Posts Tagged: cities
Photovoltaic modules capture sunlight. (Photo: foxbat, via Shutterstock)
OPINION: Americans have grown accustomed to a parade of bad news on climate change coupled with a stream of federal policy shifts designed to promote fossil fuels. But outside of the Beltway, in cities and towns across the country, the move to 100% clean energy is becoming a reality.Dozens of cities and counties in California and elsewhere are already running on 100% clean electricity, and over 150 American cities and counties have set 100% clean energy goals.
The silhouette of a pmpjack at sunset. The jacks can remove five to 40 liters of crude oil wuith each stroke. (Photo: Ronnie Chua, via Shutterstock)
Once again, the stage is being set for a multi-pronged battle in California between environmentalists and the Trump administration. On May 9, the federal government announced plans to open 725,500 acres of public lands on California’s Central Coast and the Bay Area to new oil and gas drilling.
Gov. Jerry Brown discusses public pension issues at a Capitol budget briefing for reporters. (Photo: AP/Rich Pendroncelli, via calpensions.com)
Gov. Brown leaves office next week with a smaller cost-cutting pension reform than he wanted. But after he’s gone, union challenges to minor parts of his reform pending in the state Supreme Court may open the door to big changes. The main parts of Brown’s reform add several years to retirement ages and make some employees pay more for their pensions.
Immigration and Customs Enforcement agents arrest an undocumented immigrant in California. (Photo: ICE, 2017)
Two California counties profit from a loophole in the “sanctuary state” law, while most others have canceled their ICE contracts under public pressure or let them expire. When California’s sanctuary state law, Senate Bill 54, was approved, the public assumed that local law enforcement would be prevented from cooperating with ICE agents except when dealing with people “convicted of a serious or violent felony,” such as murder, rape, child abuse or battery.
CalPERS headquarters, downtown Sacramento. (Photo: CalPERS)
Monrovia’s city manager, Oliver Chi, told the city council the budget could absorb the CalPERS employer pension rate increases enacted in 2012, 2013, and 2014 — but a large fourth rate increase last December could push the city into insolvency.
Crime survivors gather Tuesday at the state Capitol in Sacramento. (Photo: Rally organizers)
OPINION: Today, April 4, during National Victim Rights’ Week, nearly 500 hundred crime survivors were gathering in Sacramento to share our stories, honor our loved ones and call for new safety priorities. From mothers who have lost loved ones to young men experiencing violence in our communities, we are coming together to call for change.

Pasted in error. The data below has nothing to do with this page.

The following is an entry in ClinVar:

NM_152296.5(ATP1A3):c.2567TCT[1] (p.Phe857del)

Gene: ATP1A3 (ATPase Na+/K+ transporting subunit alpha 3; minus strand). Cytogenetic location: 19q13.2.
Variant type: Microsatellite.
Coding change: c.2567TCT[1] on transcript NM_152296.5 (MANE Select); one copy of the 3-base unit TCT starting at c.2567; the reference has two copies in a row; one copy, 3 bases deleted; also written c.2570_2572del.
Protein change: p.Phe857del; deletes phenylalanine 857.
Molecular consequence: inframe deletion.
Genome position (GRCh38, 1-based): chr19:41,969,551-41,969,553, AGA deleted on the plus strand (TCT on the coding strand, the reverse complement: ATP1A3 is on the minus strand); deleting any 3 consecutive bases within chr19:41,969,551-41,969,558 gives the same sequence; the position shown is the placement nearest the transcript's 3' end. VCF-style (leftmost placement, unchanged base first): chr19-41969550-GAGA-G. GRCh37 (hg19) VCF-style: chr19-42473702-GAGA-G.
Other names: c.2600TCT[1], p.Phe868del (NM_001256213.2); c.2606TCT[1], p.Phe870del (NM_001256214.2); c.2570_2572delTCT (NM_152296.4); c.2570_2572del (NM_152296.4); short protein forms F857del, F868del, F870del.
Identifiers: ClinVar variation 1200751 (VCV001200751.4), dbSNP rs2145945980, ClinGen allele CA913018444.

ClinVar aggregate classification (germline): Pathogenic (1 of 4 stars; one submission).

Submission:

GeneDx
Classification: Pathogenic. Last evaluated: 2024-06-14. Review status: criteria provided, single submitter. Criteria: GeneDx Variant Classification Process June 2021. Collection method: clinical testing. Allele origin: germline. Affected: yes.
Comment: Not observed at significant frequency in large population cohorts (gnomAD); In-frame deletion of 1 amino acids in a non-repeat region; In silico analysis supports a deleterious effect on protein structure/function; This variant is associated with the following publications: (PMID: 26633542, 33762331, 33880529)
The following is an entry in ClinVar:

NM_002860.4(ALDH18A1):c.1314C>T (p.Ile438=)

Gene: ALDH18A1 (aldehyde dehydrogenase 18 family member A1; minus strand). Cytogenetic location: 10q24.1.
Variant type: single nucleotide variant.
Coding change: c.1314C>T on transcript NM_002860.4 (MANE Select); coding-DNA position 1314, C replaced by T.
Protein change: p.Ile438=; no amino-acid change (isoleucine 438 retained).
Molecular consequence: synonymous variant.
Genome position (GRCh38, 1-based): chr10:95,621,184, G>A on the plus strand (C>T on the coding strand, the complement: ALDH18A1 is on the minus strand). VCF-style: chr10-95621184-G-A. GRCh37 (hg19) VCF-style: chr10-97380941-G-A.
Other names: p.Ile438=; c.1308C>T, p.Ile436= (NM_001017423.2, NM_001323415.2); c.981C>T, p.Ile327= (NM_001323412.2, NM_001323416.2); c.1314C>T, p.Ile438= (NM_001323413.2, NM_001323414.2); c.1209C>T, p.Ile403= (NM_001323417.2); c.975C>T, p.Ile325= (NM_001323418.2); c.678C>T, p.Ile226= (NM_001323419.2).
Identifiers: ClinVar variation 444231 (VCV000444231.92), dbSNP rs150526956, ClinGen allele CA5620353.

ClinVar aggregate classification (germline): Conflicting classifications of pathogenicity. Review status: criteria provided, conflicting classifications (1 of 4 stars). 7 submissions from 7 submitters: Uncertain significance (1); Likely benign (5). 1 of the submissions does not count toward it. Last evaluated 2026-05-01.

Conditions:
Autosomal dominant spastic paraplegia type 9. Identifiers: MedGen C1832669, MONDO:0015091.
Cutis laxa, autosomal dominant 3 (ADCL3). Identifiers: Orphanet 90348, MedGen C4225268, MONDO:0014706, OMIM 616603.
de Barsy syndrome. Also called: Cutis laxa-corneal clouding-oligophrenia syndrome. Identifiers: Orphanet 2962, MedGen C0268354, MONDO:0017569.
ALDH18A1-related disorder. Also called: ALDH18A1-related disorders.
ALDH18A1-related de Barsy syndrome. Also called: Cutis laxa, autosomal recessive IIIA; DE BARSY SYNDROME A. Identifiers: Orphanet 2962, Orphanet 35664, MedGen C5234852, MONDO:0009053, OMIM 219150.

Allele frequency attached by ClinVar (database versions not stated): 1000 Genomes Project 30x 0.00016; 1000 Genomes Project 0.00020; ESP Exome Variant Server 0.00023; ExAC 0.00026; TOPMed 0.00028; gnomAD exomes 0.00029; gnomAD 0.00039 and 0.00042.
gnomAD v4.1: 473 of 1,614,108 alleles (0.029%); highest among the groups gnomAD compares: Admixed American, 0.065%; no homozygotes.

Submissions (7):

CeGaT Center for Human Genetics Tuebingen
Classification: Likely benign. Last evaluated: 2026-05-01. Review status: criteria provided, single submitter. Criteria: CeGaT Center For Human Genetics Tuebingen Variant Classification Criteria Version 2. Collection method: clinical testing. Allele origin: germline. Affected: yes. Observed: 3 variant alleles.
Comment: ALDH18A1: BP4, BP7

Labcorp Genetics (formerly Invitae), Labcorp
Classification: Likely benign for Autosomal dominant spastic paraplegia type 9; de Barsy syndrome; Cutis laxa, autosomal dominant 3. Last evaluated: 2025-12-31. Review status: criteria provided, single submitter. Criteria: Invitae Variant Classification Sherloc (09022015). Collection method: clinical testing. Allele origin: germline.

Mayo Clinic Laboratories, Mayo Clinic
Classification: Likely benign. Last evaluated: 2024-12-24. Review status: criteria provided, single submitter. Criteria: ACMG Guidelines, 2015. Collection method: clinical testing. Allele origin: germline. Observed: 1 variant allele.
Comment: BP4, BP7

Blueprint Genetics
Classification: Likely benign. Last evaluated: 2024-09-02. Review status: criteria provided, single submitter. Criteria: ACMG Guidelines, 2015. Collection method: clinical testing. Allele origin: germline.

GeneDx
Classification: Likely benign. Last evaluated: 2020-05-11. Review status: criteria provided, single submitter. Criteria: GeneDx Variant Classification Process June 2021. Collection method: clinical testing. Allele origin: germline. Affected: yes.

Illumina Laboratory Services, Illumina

Pedestrians crossing Hollywood Boulevard in Los Angeles. (Photo: Sean Pavone, Shutterstock)
OPINION: Back in 2012, then Treasurer Bill Lockyer called for an early warning system that would give state officials time to proactively address local government fiscal emergencies before they wound up in bankruptcy court. We are now five years closer to the next recession and its attendant set of local government financial crises, but the state has made little progress toward implementing Lockyer’s proposed system.
Bicyclists navigating the streets of San Francisco. (Photo: Can Balcioglu)
FairWarning: More Americans are bicycling or walking to work these days, but with little government investment in safety measures, such as protected bike lanes and sidewalks, more cyclists and pedestrians are getting killed. In San Francisco, the hit-and-run deaths of two female bicyclists in a single day in late June spurred community outrage and a plan to add 15 miles of protected bikeways, more than doubling the city’s current total.
A view of downtown L.A. from the Whittier Bridge. (Photo: Shalunts, via Shutterstock
OPINION: The California Environmental Quality Act has long been the punching bag of business interests and some policy makers. It has been blamed for everything from a dearth of affordable housing to a sluggish economy during financial downturns. Yet, until now, precious little objective research has been conducted to understand the costs and benefits associated with this 46-year-old law.
California motorists in a traffic jam. (Photo: Shutterstock)
Our transportation infrastructure is literally falling apart due to poor maintenance. Recently, because of deferred maintenance, a guard rail on an East Bay overpass fell onto I-880. The several tons of falling metal didn’t just hold up traffic, it also damaged cars and injured drivers. Our crumbling roads are more than just a nuisance. They’re dangerous.